Two weeks ago I started reading Kelley Armstrong’s Murder at Haven’s Rock, the first in her new series that is a spin-off of the “Rockton” series.  This new series features most of the same characters as the original series, but with a few new characters thrown in.  Haven’s Rock, the new town imagined by and under the care of Sheriff Eric Dalton and Detective Casey Butler, is not quite open for business yet, but when Casey and Eric get a call from the project manager that two of her crew members have gone missing, they immediately fly in to help locate them.  When a body turns up, it’s just like Rockton all over again, dead bodies at every turn; it sort of reminds me of the small fictional British villages that always have such a high murder rate, except colder and more isolated!!  Anyway, while they are there to solve the case, they can’t help checking out the new town, this rare and unexpected sneak peek a real treat.  Haven’s Rock, named partly in honor of Rockton but with an emphasis on the “safe haven” part of the plan, is set in another remote location in the most northern part of the Yukon, but you won’t find this town on any map, either.  Strange, then, that so many individuals unconnected to the building of the town keep turning up in the wilderness for various reasons.  The plot and investigation is much like a middle-of-the-road “Rockton” novel, not her best, but not her worst (I don’t know if there IS a “worst”), but my guess is that the focus is really on setting the stage.  I definitely enjoyed it, and found it a real page-turner, although I found the plot to be a bit confusing at times in terms of the relationships between the new characters.  Still, the resolution made sense, but the real treat was the very ending, a plot twist I totally did not see coming.  And now the new book is out, so I’m planning to pick up a copy from my local bookstore soon.  Last week I read six juvenile fiction novels and graphic novels to make a start on the list of Silver Birch fiction (SB) contenders for next year, and this week I’m reading Fahrenheit 451 by Ray Bradbury for my book club meeting next Saturday, so I’m not really in a rush to get a copy, as I have no time to read it (I’ve got a stack of thirteen more SB books on the table waiting to be read right now!)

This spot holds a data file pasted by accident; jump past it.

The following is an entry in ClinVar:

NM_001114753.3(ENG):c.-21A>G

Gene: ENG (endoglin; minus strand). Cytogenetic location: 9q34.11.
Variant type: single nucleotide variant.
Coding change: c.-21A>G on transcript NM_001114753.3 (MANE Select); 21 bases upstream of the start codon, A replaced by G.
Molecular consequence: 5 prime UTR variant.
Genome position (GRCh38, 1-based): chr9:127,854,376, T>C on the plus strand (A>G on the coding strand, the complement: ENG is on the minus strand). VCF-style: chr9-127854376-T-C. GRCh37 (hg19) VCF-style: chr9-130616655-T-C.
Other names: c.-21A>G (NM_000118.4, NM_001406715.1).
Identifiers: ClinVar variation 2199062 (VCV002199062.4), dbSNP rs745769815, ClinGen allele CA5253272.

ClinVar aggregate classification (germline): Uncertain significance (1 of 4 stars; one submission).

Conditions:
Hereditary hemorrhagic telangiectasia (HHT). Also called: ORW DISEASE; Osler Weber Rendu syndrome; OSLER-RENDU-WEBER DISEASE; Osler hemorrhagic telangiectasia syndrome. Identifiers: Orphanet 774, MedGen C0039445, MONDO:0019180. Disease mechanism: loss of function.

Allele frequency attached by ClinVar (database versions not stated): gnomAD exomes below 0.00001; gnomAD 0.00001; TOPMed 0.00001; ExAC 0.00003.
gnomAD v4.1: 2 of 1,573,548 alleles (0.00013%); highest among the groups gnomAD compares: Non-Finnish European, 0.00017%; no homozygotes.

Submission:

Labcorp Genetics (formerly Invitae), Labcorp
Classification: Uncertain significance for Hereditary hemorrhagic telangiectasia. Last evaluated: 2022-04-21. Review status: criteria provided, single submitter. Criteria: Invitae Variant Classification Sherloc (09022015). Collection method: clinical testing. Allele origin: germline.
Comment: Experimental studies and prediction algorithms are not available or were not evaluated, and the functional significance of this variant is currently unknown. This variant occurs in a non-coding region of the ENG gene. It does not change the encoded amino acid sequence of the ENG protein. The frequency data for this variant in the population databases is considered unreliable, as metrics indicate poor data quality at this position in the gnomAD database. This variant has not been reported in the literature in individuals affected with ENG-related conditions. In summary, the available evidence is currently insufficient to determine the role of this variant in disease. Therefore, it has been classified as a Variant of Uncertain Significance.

That’s all for today.  Oh, and Happy (end-of) Freedom to Read Week!!  I thought it was next week, but it was actually this past week, so although it’s a week late, I would encourage you to pick up a banned or challenged book today!! 

Bye for now… Julie

Sunday 11 February 2024

Late afternoon post...

It’s late afternoon and I’m in that in-between stage of the day, where it’s definitely the end of the weekend, but it seems wrong to already be thinking about work… *sigh*...  That’s ok, as I have the upcoming long weekend to look forward to, and there are lots of exciting things happening at work this week, so it should be fun.